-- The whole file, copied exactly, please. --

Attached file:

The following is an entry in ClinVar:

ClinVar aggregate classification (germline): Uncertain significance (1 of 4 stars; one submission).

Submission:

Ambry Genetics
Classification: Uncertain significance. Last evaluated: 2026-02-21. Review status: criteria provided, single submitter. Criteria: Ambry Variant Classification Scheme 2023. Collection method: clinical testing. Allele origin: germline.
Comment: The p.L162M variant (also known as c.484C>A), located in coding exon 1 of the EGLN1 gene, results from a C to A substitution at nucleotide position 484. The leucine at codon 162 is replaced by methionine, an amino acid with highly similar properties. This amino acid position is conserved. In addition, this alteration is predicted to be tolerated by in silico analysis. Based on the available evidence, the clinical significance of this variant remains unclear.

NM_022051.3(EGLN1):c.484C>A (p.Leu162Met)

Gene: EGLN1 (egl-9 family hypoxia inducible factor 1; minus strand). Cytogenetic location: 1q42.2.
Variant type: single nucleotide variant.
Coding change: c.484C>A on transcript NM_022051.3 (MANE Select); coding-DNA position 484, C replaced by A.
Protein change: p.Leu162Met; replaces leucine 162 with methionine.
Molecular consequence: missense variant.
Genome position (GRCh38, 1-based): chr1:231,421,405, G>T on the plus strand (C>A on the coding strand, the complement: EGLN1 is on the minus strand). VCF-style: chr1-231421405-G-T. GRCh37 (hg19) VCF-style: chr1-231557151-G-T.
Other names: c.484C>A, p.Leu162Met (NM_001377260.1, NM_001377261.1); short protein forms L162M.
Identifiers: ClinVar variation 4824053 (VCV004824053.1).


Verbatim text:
The following is an entry in ClinVar:

ClinVar aggregate classification (germline): Uncertain significance (1 of 4 stars; one submission).

Submission:

Ambry Genetics
Classification: Uncertain significance. Last evaluated: 2026-02-21. Review status: criteria provided, single submitter. Criteria: Ambry Variant Classification Scheme 2023. Collection method: clinical testing. Allele origin: germline.
Comment: The p.L162M variant (also known as c.484C>A), located in coding exon 1 of the EGLN1 gene, results from a C to A substitution at nucleotide position 484. The leucine at codon 162 is replaced by methionine, an amino acid with highly similar properties. This amino acid position is conserved. In addition, this alteration is predicted to be tolerated by in silico analysis. Based on the available evidence, the clinical significance of this variant remains unclear.

NM_022051.3(EGLN1):c.484C>A (p.Leu162Met)

Gene: EGLN1 (egl-9 family hypoxia inducible factor 1; minus strand). Cytogenetic location: 1q42.2.
Variant type: single nucleotide variant.
Coding change: c.484C>A on transcript NM_022051.3 (MANE Select); coding-DNA position 484, C replaced by A.
Protein change: p.Leu162Met; replaces leucine 162 with methionine.
Molecular consequence: missense variant.
Genome position (GRCh38, 1-based): chr1:231,421,405, G>T on the plus strand (C>A on the coding strand, the complement: EGLN1 is on the minus strand). VCF-style: chr1-231421405-G-T. GRCh37 (hg19) VCF-style: chr1-231557151-G-T.
Other names: c.484C>A, p.Leu162Met (NM_001377260.1, NM_001377261.1); short protein forms L162M.
Identifiers: ClinVar variation 4824053 (VCV004824053.1).